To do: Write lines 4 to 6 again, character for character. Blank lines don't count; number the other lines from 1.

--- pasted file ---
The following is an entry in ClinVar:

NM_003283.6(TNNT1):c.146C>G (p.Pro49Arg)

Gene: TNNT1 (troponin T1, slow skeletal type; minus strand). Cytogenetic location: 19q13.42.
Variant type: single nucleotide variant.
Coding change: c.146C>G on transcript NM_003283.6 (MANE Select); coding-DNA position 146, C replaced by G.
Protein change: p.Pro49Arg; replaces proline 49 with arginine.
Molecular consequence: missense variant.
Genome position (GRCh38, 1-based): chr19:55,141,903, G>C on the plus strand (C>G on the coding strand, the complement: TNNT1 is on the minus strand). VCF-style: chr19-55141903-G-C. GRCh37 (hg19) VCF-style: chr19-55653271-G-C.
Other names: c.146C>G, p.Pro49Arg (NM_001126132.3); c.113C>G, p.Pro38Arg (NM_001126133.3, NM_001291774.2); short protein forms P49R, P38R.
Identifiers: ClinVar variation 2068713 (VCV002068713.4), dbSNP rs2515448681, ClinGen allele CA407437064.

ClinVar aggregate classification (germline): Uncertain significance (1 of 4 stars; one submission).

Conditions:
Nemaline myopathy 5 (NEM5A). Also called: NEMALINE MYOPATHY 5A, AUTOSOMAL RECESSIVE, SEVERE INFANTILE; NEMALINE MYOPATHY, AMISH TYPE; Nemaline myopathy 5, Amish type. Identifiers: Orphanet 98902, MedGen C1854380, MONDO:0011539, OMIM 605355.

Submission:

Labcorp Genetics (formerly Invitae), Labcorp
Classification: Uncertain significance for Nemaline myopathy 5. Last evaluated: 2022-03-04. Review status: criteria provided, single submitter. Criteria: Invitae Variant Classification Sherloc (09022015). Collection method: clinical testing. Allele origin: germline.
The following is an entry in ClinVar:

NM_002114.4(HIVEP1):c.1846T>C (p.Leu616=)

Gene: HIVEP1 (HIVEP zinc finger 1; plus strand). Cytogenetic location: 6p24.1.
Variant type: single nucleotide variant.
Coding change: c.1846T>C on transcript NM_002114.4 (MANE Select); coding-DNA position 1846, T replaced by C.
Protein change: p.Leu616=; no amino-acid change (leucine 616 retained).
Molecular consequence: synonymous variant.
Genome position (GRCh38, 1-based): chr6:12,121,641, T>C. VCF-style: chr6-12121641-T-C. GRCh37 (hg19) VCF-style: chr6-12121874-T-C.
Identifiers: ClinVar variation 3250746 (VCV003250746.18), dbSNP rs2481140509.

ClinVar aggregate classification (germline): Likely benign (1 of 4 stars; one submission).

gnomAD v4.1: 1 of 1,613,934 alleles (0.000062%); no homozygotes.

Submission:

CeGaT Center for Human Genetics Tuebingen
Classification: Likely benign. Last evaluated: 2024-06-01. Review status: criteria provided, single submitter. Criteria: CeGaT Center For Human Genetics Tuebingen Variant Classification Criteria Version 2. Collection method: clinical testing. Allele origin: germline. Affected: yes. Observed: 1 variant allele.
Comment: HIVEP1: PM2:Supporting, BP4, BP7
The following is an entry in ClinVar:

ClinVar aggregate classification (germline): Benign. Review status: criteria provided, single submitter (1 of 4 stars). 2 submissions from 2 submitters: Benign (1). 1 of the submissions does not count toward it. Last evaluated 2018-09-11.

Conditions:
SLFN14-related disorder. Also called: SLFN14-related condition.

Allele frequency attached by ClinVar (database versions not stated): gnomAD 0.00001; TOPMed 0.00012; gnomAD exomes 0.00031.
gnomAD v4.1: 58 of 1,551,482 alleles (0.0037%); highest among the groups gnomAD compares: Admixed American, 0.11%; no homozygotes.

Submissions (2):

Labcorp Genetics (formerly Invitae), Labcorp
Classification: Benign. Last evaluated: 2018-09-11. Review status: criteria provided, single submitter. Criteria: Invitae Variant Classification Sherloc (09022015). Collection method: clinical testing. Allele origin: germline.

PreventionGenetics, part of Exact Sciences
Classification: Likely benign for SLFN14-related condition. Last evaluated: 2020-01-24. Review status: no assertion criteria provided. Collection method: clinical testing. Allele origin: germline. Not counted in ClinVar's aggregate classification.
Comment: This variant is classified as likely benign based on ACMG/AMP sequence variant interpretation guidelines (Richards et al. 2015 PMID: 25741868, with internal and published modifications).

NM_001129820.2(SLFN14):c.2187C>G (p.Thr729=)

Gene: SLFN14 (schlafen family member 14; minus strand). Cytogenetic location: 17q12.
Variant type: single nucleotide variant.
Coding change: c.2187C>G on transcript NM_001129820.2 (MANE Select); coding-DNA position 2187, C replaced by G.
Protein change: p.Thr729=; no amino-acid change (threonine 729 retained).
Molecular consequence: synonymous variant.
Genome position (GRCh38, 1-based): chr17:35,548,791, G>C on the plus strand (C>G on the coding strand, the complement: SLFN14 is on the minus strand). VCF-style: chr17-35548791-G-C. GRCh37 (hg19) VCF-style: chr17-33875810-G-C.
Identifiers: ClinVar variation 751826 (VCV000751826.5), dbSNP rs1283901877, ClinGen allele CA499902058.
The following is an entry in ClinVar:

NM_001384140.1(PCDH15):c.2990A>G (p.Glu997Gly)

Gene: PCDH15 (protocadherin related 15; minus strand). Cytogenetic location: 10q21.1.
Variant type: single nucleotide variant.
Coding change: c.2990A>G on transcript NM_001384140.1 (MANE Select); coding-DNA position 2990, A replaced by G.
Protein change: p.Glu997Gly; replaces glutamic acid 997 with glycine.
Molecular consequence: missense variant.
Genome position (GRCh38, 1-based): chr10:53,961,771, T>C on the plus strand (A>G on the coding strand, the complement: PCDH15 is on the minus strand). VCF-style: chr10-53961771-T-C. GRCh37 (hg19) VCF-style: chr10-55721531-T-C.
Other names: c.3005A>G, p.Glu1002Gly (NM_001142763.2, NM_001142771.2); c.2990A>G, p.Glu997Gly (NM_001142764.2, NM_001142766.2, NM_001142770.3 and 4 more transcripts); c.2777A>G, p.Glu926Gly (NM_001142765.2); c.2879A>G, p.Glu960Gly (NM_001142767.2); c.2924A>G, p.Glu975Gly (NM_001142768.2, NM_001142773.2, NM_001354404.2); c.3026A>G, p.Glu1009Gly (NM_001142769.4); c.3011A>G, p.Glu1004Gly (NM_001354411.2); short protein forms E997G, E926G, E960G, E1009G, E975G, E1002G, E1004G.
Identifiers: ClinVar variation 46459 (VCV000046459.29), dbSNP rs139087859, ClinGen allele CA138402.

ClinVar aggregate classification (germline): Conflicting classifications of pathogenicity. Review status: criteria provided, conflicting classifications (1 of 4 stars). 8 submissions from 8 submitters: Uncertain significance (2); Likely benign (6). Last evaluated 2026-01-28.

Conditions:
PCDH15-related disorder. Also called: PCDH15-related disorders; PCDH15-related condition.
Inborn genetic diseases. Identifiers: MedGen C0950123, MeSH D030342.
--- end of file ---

Variant type: single nucleotide variant.
Coding change: c.146C>G on transcript NM_003283.6 (MANE Select); coding-DNA position 146, C replaced by G.
Protein change: p.Pro49Arg; replaces proline 49 with arginine.